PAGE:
Monday, February 19, 2007

* Increasing Productivity/Discipline using Project Templates

If your team/organization is  into developing lot of similar type of /applications components like libraries, console applications etc with similar structure like config files, then Project Templates feature of Visual Studio 2005 can bring lot of productivity improvements and discipline into your applications.

Project templates are way of generating default base structure for similar kind of projects. In default installation of Visual Studio when we create a new project and select one of the project type like console application or class library, its actually the project template which we select.

Project Templates are different from Enterprise Templates. Infact Enterprise Templates are made of Project Templates, Policy files, etc.

 Let us consider the Console Application template which comes with Visual Studio installation. When we create an application using this template by default it has one code file called Program.cs and the default code which gets generated is :

using System;
using System.Collections.Generic;
using System.Text;
namespace ConsoleApplication1
{
class Program
{
static void Main(string[] args)
{
}
}
}






By default a namespace, a class with a Main method has been generated as this is the minimum every console application needs to have to get qualify as a console application. As a best practice, every console application should also have a way of displaying the usage if wrong arguments are passed. So, it makes sense for the console application template to generate even the code for usage display.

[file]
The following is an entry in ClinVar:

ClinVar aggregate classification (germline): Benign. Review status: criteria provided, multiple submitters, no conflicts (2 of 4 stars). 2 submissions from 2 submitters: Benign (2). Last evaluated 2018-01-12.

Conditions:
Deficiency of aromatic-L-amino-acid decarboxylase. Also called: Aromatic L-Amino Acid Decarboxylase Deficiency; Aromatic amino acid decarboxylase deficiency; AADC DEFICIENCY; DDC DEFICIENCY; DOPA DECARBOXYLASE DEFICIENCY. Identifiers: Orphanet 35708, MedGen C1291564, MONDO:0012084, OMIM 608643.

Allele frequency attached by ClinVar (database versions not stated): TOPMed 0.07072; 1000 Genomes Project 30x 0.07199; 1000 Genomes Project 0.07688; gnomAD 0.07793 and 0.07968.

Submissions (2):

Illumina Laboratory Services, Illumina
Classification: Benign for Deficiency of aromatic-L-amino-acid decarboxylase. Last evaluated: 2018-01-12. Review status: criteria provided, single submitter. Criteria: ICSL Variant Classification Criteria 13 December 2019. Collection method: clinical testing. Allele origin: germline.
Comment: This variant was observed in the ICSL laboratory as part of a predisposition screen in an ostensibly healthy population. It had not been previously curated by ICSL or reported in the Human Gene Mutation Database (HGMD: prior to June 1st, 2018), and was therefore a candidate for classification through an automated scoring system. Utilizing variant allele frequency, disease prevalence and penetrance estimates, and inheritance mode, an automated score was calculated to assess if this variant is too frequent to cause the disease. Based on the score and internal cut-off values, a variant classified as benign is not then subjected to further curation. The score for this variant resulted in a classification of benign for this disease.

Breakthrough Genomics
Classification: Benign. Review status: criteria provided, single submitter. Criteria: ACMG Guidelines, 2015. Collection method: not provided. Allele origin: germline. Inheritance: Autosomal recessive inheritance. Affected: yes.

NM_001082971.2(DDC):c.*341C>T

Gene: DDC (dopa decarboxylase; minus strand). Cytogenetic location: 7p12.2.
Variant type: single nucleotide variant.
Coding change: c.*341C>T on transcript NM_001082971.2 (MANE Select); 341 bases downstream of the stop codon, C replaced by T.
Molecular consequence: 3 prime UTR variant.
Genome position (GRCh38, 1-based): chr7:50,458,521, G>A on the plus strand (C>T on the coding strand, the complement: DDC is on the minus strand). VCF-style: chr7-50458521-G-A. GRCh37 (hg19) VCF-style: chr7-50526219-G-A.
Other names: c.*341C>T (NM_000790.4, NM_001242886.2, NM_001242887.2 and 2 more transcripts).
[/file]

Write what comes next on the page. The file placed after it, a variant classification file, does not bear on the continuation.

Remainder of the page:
Let us create a template for console applications which will generate the method for usage display also.



Create an application using Visual Studio console application template and the method to display usage in case the number of arguments are not correct. The modified code can look like this :

using System;
using System.Collections.Generic;
using System.Text;
namespace ProjectForTemplate
{
class Program
{
static void Main(string[] args)
{
if(args.Length != 2)
DisplayUsage();
}

static void DisplayUsage()
{
Console.WriteLine("Usage :");
}
}
}






Compile the app and make sure it works.



Go to File -> Export Template. Select Project Template and click Next. Give the appropriate Template Name. Make sure the option 'Automatically import the template into Visual Studio' is checked, this will copy the generated template to Visual Studio template repository.



Start a new instance of Visual Studio, Select File -> New -> Project and you will see your template in My Template section. After this all steps remain same as with other templates. All the projects created using template will have usage method by default. So you just extended your Visual Studio environment making it more powerful.



~bye & take care~



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3 comments:

Rajmahesh said...

Good stuff Vikas.
Even though it was so simple and there right at the File menu, i have never noticed it and that was an intersting one to try out.

John said...

I work for an Application Service Provider; this is going to come in very handy. I have yet to mess with this option, but is there a way to create a custom wizard with this that asks if any classes need to be extended and the like?

I'm trying to combine this with an OR/M layer; any advice?

Thanks.

http://johnramey.net

Vikas Goyal said...

Hi John,
You can try using GAX & GAT packages from p&p team of microsoft which assist in creating such wizards and recepies.
http://dotnetwithme.blogspot.com/2007/03/gax-and-gat-feb-2007-ctp-released.html

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